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Help! My Team is Dysfunctional

Updated: Mar 16, 2022

Here’s a not uncommon scenario: You’ve just been brought in to lead an existing team, and within your first few days in the job it’s become apparent to you that the team is dysfunctional.

How do I define a dysfunctional team?

It's one in which there is continual conflict. Team members just can't seem to get along with each other. They gossip about and criticise each other. There might be a history of formal complaints against each other. At any given time, one of them is on stress leave, and it isn't always the same one. When you see them at work, they look like they don't want to be there. Productivity is at rock bottom. Their previous leader probably left the team, and possibly the organisation, under a cloud. Rumours abound but no one will talk openly about the issues.

If you're asked to take on a team like that, what do you do?

Taking on, and turning around, a dysfunctional team is a great challenge to you as a leader. Before you do anything you will need to take a good, hard look at yourself and be brutally honest with yourself as you decide whether or not this challenge is for you. Don’t accept the challenge unless you are 100% sure that you want it and that your leadership skills are up to it. If you don’t really want it, or if your skills aren’t up to solving the problems that you’re going to confront, then you will fail. That failure will put a deep dent in your self-confidence.

Speaking of self-confidence, of all the skills, experience and personal attributes that you bring to this challenge, that one is the most important. As you set about dealing with the team’s problems, you are going to find yourself outside your comfort zone much more than you’ll be within it. So, you’ll need to be comfortable with being in uncomfortable situations, and it takes self-knowledge and self-confidence to sustain that.

If you decide to take on the challenge, what do you do first? Well, first ask yourself some questions.

  1. Can you build trust with each of these people? If you can’t trust them, and/or they can’t trust you, then you can’t lead them. Anyone you can't build trust with must go, or you must.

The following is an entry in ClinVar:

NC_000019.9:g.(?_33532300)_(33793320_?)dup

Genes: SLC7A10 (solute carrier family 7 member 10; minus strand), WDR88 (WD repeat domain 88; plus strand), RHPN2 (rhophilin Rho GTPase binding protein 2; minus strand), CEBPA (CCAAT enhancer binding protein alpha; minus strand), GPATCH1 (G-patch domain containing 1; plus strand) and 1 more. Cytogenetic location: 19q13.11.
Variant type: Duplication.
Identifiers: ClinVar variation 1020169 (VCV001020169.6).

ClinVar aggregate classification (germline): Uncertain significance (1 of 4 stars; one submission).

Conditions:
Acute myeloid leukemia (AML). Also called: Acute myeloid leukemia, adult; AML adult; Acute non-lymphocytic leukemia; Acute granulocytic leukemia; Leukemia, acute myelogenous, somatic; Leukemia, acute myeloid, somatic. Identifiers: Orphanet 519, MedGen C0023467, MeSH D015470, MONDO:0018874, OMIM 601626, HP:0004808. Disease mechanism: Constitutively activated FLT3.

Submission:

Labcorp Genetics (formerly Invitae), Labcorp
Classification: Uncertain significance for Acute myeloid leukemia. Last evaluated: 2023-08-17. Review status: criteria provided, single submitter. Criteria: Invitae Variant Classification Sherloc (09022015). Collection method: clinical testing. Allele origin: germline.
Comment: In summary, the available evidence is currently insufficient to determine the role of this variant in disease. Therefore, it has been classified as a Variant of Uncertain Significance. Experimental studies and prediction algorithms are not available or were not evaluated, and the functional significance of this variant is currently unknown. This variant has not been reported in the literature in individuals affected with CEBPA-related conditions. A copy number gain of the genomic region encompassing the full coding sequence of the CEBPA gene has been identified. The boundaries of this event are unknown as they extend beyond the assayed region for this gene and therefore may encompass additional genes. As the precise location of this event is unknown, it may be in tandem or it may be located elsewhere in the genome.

2. Quite apart from any behavioural problems that might be apparent in their interactions within the team and beyond, do these people have the necessary skills, experience and personal attributes to get the job done? If for any of them the answer is no, can the gaps be dealt with by training or other personal or professional development methods? If there are gaps that can’t be closed, consider whether the person or persons might need to be moved out of the team.

  3. If there are problematic behaviours occurring in your team, who is the instigator or ringleader in causing that? Is it one person, or more than one? Is it always the same person who causes conflict? When you have identified them, do you feel that you will be able to get them to cease their conflict-causing behaviour? Consider whether there is a trouble-maker on the team whom you might have to get rid of before a more harmonious team dynamic can take effect.

  4. Do you have the support of your boss and other influential people within your organisation? Do they really understand the situation and are they prepared to back you in the difficult decisions and actions that you will have to take?

  5. Do you want this team to succeed? Are you in this for the long haul and are you prepared to commit yourself fully to make it so?

If the answer to any one of these questions is no then don't take on the challenge of turning around a dysfunctional team.

In my time I have observed what happens when an inexperienced and ill-prepared leader* is thrown headlong into a dysfunctional team and left to get on with it, without support but with plenty of criticism from senior management. The result is not pretty. The dysfunction is made worse, not better. The leader's confidence takes a sometimes career-ending blow.

If the answer to all of these questions is yes then prepare to confront a major challenge. When you tackle and overcome that challenge it will teach you lessons about leadership, and will boost your confidence as a leader, like nothing else you'll ever do.

Finally, a word of advice: do not accept such a challenge unless you have a mentor. Someone who's been through their own leadership challenge and lived to tell the tale. You can run your ideas past your mentor and get feedback as well as draw on your mentor's experience to help you to avoid making serious mistakes. And if you do make a mistake, your mentor can help you to learn valuable lessons from it, and can then encourage you to get back in the saddle and keep going.

So, are you up for the challenge?

* No, it wasn't me, and to this day I'm asking myself what more I could have done to support him. I tried, I honestly tried, to coach him but he just wasn't open to it. I did intervene once to prevent a complete disaster, but after that our boss told me to back off and mind my own business. Everything was against him: the team, the organisation, the boss, his own lack of experience and, most fundamentally, his attitude.

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